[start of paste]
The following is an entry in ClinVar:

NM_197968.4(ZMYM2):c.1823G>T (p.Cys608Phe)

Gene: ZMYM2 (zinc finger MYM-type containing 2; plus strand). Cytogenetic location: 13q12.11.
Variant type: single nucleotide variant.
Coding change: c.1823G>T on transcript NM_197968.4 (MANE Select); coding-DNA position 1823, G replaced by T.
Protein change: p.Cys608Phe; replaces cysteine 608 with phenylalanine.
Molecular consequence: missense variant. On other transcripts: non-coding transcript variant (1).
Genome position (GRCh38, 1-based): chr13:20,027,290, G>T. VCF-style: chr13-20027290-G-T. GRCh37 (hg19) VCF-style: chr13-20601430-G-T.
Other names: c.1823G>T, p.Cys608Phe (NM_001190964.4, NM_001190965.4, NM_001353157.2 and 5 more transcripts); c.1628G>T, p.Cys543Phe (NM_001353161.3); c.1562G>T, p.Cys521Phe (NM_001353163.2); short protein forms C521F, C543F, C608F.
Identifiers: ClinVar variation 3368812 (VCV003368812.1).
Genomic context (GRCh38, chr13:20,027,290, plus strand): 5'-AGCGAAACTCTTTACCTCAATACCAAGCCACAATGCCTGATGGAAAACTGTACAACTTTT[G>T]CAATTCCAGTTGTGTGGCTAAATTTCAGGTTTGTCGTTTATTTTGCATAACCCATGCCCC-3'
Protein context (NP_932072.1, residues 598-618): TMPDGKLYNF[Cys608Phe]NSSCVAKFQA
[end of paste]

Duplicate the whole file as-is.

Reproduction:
The following is an entry in ClinVar:

NM_197968.4(ZMYM2):c.1823G>T (p.Cys608Phe)

Gene: ZMYM2 (zinc finger MYM-type containing 2; plus strand). Cytogenetic location: 13q12.11.
Variant type: single nucleotide variant.
Coding change: c.1823G>T on transcript NM_197968.4 (MANE Select); coding-DNA position 1823, G replaced by T.
Protein change: p.Cys608Phe; replaces cysteine 608 with phenylalanine.
Molecular consequence: missense variant. On other transcripts: non-coding transcript variant (1).
Genome position (GRCh38, 1-based): chr13:20,027,290, G>T. VCF-style: chr13-20027290-G-T. GRCh37 (hg19) VCF-style: chr13-20601430-G-T.
Other names: c.1823G>T, p.Cys608Phe (NM_001190964.4, NM_001190965.4, NM_001353157.2 and 5 more transcripts); c.1628G>T, p.Cys543Phe (NM_001353161.3); c.1562G>T, p.Cys521Phe (NM_001353163.2); short protein forms C521F, C543F, C608F.
Identifiers: ClinVar variation 3368812 (VCV003368812.1).
Genomic context (GRCh38, chr13:20,027,290, plus strand): 5'-AGCGAAACTCTTTACCTCAATACCAAGCCACAATGCCTGATGGAAAACTGTACAACTTTT[G>T]CAATTCCAGTTGTGTGGCTAAATTTCAGGTTTGTCGTTTATTTTGCATAACCCATGCCCC-3'
Protein context (NP_932072.1, residues 598-618): TMPDGKLYNF[Cys608Phe]NSSCVAKFQA